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The E! Repair, Year 2

Harbert wants to make his network a star 9/23/2005 08:00:00 PM Eastern

Nearing his one-year anniversary as pres- ident/CEO of E! Networks, Ted
Harbert faced a dilemma. He had decided to drop out of the bidding when the
contract for E! Entertainment's top ratings earner, the televised incarnation
of Howard Stern's raunchy radio show, came up for renewal. But Harbert wanted
to see if he could hold onto Stern's prized young-male
demographic—particularly with programming that was less likely to spook
advertisers than Stern's porn-star–saturated show.

“I don't want late night to turn into some other version of T&A
jiggle,” Harbert says. So he tried an experiment: three new shows, including
a toned-down version of Wild On (a racy
travelogue that was also once an E! trademark), featuring Tara Reid as a
fun-loving party girl gallivanting around the world—but, for a change,
keeping her top on.

Taradise didn't end up in Nielsen nirvana. “The
male viewer it's designed for realized there was no nudity in it, and the
ratings were lower,” Harbert says. “That's just the way it works.”

Harbert (former head of NBC Studios and ABC Entertainment) had better
luck coping with another high-profile loss, the defection of caustic red-carpet
commentator Joan and Melissa Rivers to the TV Guide channel last year. In an
indication of how he is trying to make E! more Hollywood-friendly than it has
been in the past, Harbert signed Star Jones Reynolds, who can scarcely contain
her enthusiasm for all things celebrity, to replace the Riverses.

He also spruced up E!'s pre-ceremony Emmy coverage, deploying 17
cameras and running live shots in the corner of the screen during commercials.
Those changes, along with a bump up in interest in the Emmys this year, helped
E! to a jump from 1.21 million total viewers of its Emmy show last year to 1.79
million. (TV Guide's production drew 593,000.)

Harbert's mixed record so far reflects the difficulty of turning
around something as large and unwieldy as a television network, especially
when, like E!, it covers entertainment in a celebrity-obsessed culture and must
compete with Bravo, VH1 and countless individual programs covering the same
subject. Having done triage work in his first year, Harbert now enters his
second in that could be a make-or-break chance to rejuvenate the network.

Marketers say the E! brand itself remains strong but has been undermined
by a shotgun approach to programming in recent years, a prickly relationship
with Hollywood and a fitful financial performance that saw annual revenues
actually drop, by half a million dollars to $319 million, from 2002 to 2003.
And ratings have plateaued, with 404,000 total viewers in prime this summer
versus 400,000 last year.

Still, even though Comcast, which holds a controlling stake in E!, is
making high-profile investments in some of the cable company's other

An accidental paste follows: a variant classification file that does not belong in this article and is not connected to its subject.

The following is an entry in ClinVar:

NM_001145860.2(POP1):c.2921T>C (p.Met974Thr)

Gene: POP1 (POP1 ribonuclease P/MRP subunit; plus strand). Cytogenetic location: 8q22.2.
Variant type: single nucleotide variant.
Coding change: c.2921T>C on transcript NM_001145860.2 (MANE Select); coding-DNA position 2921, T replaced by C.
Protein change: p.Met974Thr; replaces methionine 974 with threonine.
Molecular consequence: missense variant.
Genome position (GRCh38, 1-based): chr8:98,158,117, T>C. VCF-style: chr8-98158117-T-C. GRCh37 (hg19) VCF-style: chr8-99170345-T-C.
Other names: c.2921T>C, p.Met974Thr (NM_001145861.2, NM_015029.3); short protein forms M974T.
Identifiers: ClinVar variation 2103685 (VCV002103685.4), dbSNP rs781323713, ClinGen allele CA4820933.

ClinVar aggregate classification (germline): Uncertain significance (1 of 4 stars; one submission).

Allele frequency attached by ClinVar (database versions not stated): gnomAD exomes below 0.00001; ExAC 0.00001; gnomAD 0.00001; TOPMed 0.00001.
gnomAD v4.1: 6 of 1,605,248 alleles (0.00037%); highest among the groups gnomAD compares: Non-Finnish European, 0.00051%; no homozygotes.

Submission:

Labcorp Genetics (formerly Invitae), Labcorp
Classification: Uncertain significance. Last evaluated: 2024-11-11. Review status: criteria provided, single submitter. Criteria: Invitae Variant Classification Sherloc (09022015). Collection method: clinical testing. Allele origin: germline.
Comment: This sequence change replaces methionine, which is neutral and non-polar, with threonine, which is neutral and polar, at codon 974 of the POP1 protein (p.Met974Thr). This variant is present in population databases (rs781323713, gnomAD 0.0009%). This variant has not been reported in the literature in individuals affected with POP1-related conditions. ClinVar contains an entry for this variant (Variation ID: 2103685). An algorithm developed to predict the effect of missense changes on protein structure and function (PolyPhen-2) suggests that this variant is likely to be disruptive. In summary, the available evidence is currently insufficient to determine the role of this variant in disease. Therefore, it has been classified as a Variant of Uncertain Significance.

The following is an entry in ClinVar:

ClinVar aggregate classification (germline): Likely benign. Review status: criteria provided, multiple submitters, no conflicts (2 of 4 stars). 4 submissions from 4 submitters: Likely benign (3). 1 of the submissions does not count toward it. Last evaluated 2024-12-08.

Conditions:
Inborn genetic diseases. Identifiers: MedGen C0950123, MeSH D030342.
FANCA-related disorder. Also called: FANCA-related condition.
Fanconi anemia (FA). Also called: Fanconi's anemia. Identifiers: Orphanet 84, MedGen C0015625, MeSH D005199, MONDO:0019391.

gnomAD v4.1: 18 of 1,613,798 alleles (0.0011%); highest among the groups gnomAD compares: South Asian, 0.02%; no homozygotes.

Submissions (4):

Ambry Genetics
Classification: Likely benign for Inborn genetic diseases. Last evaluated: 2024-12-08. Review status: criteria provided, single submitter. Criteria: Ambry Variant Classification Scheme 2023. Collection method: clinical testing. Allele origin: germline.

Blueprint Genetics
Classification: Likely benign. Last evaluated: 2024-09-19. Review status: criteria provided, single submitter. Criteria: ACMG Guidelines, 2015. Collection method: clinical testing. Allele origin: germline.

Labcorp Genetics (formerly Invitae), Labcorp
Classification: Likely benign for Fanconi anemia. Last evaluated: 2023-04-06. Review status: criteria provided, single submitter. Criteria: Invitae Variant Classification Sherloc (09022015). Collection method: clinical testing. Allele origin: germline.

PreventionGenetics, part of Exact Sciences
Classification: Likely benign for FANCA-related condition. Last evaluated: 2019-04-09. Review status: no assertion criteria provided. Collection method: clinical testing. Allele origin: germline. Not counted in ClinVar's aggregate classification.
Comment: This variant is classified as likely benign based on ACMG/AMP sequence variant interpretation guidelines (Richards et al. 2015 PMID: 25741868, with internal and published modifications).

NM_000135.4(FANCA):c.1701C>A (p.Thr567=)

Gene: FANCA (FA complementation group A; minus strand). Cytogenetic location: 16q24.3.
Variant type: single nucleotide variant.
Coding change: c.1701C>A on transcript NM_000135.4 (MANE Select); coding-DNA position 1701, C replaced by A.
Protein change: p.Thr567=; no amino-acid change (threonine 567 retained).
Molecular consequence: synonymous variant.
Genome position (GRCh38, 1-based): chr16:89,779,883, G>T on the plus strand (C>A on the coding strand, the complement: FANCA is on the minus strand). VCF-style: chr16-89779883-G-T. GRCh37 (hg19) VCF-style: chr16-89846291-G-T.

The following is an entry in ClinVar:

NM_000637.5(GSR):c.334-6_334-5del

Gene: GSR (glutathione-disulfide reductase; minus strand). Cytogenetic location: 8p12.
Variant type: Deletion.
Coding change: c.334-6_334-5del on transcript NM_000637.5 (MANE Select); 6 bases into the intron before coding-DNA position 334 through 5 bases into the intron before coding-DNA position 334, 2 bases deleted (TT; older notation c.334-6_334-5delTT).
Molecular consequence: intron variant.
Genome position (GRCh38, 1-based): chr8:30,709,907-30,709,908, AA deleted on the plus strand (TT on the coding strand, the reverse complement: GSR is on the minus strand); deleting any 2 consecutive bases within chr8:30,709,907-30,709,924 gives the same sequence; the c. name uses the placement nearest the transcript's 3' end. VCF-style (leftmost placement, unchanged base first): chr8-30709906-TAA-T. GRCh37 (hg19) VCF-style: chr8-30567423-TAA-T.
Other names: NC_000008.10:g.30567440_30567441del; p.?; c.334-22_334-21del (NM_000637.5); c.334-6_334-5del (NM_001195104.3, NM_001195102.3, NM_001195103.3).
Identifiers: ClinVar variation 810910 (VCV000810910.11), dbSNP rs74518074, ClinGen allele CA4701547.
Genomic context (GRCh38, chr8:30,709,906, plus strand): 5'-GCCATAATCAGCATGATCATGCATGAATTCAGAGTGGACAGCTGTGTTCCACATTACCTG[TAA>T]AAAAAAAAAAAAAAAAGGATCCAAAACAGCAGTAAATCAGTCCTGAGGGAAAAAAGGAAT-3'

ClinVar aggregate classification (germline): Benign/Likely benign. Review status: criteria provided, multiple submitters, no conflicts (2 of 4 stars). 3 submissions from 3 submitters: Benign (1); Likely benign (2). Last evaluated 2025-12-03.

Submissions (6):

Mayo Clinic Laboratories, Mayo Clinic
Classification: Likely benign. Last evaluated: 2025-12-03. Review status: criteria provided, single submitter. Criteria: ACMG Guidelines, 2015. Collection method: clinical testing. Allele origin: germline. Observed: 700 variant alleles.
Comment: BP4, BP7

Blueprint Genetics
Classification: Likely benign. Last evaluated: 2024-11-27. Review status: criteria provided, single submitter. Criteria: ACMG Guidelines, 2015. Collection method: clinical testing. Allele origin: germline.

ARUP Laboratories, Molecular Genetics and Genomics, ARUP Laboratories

holdings, such as OLN and G4, E! remains one of its most important programming
assets. Projected net revenue for 2005 is $366.3 million; OLN's is $143
million.

“Yes, we're investing to get a lot of our other networks moving, but
E! is the priority,” says Jeff Shell, who in May filled a new slot as
president of programming at Comcast. “E! is our flagship brand.”

Harbert's sharp-elbowed predecessor, Mindy Herman, won few friends
even in notoriously forgiving Hollywood circles, and she left behind a network
with a reputation for tabloid-edged nastiness.

“It took these unnecessary turns to be mean-spirited,” says Larry
Namer, who in 1988 founded Movietime, the early incarnation of the network
rechristened E! in 1990. One of Harbert's priorities in his first year was
repairing the network's relationships in Hollywood. Now he has to capitalize
on any progress he made.

“With all the TV magazines doing so well, there's a lot of viewers
they can attract,” says Andy Donchin, director of national broadcast for
Carat, New York. “They just need to come up with a couple of hits.”

Harbert says he'll spend the money necessary to find those hits, but
“no one show is more important than the brand.” His brand-burnishing
efforts include swapping E!'s austere red-and-black logo for a more
fun-spirited, colorful icon. He also has instituted changes intended to keep
viewers hanging around longer—a challenge for a network that features
video-clip–heavy shows like The 101 Most
specials—including buying its first movie package (Fargo
debuted recently) and cutting down on commercial breaks by running promos as
pop-ups during programming.

Producers who do business with the network say they sense a new
direction.

“They're crystal clear on what they want to be: the network for the
person who reads all those celebrity magazines,” says Dave Noll, president of
independent production company City Lights, who has had dealings with both E!
regimes. “Before, it just seemed scattered, like they were trying to play
catch-up with other networks. Somebody there knows what they're doing.”

But as the man who founded the network that became E! cautions, the
grace period for executing a turnaround won't last forever. “A year is a
short time to measure, particularly when a lot of the year is spent undoing
what was done,” says Namer. “Now, if by next year it hasn't happened, you
really have to question things.”

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